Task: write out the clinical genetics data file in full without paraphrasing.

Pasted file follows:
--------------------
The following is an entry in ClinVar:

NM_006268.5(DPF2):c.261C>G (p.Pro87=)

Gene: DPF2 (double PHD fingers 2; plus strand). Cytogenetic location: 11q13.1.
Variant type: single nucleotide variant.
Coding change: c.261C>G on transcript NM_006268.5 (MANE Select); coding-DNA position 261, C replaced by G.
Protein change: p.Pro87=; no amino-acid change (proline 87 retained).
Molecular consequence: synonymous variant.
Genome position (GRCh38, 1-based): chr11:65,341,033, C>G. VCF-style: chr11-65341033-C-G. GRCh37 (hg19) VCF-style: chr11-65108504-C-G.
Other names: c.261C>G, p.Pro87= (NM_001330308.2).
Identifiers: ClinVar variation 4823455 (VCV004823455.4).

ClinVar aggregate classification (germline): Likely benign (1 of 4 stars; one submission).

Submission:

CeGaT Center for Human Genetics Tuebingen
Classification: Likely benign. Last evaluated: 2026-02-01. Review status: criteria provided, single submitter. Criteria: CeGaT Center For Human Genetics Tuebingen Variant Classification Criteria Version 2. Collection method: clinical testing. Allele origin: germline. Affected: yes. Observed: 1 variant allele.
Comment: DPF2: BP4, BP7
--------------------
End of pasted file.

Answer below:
The following is an entry in ClinVar:

NM_006268.5(DPF2):c.261C>G (p.Pro87=)

Gene: DPF2 (double PHD fingers 2; plus strand). Cytogenetic location: 11q13.1.
Variant type: single nucleotide variant.
Coding change: c.261C>G on transcript NM_006268.5 (MANE Select); coding-DNA position 261, C replaced by G.
Protein change: p.Pro87=; no amino-acid change (proline 87 retained).
Molecular consequence: synonymous variant.
Genome position (GRCh38, 1-based): chr11:65,341,033, C>G. VCF-style: chr11-65341033-C-G. GRCh37 (hg19) VCF-style: chr11-65108504-C-G.
Other names: c.261C>G, p.Pro87= (NM_001330308.2).
Identifiers: ClinVar variation 4823455 (VCV004823455.4).

ClinVar aggregate classification (germline): Likely benign (1 of 4 stars; one submission).

Submission:

CeGaT Center for Human Genetics Tuebingen
Classification: Likely benign. Last evaluated: 2026-02-01. Review status: criteria provided, single submitter. Criteria: CeGaT Center For Human Genetics Tuebingen Variant Classification Criteria Version 2. Collection method: clinical testing. Allele origin: germline. Affected: yes. Observed: 1 variant allele.
Comment: DPF2: BP4, BP7